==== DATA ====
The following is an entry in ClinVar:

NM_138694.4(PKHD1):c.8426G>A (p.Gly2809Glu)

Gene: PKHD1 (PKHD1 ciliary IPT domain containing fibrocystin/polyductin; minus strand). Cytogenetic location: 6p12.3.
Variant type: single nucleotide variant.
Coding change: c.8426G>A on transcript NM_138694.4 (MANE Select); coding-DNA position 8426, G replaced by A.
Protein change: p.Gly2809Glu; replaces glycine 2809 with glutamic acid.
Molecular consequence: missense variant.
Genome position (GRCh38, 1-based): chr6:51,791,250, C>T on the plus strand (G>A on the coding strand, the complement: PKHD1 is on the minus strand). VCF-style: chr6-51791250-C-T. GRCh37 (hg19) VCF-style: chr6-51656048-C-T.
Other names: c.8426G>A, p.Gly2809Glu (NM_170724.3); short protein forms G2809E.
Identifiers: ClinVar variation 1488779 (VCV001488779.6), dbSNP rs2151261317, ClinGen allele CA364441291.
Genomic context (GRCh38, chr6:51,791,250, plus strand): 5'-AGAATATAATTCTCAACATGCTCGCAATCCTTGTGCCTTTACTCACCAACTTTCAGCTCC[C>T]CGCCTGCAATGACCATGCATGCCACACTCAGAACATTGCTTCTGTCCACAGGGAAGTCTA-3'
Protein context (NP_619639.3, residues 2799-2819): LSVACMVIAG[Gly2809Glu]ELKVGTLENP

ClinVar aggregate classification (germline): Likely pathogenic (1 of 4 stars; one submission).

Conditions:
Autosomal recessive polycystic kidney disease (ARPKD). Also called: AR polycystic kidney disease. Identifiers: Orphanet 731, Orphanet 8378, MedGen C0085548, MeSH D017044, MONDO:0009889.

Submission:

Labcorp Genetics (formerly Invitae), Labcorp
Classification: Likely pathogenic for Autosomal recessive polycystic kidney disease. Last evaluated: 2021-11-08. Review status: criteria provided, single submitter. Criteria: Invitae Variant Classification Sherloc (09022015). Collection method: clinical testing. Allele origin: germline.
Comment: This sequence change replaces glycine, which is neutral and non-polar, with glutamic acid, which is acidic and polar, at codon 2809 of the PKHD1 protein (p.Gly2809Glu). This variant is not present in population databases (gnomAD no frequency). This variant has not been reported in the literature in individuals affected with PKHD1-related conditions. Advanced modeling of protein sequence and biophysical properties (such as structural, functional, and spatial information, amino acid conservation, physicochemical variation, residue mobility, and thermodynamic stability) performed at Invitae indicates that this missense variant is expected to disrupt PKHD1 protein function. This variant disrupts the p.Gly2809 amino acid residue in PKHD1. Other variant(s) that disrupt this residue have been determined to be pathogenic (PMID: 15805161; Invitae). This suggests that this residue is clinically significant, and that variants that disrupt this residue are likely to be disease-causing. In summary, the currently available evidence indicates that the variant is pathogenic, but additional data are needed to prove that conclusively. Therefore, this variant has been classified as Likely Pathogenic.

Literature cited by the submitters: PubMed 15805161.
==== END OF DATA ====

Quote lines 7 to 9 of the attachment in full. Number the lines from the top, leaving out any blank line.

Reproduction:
Molecular consequence: missense variant.
Genome position (GRCh38, 1-based): chr6:51,791,250, C>T on the plus strand (G>A on the coding strand, the complement: PKHD1 is on the minus strand). VCF-style: chr6-51791250-C-T. GRCh37 (hg19) VCF-style: chr6-51656048-C-T.
Other names: c.8426G>A, p.Gly2809Glu (NM_170724.3); short protein forms G2809E.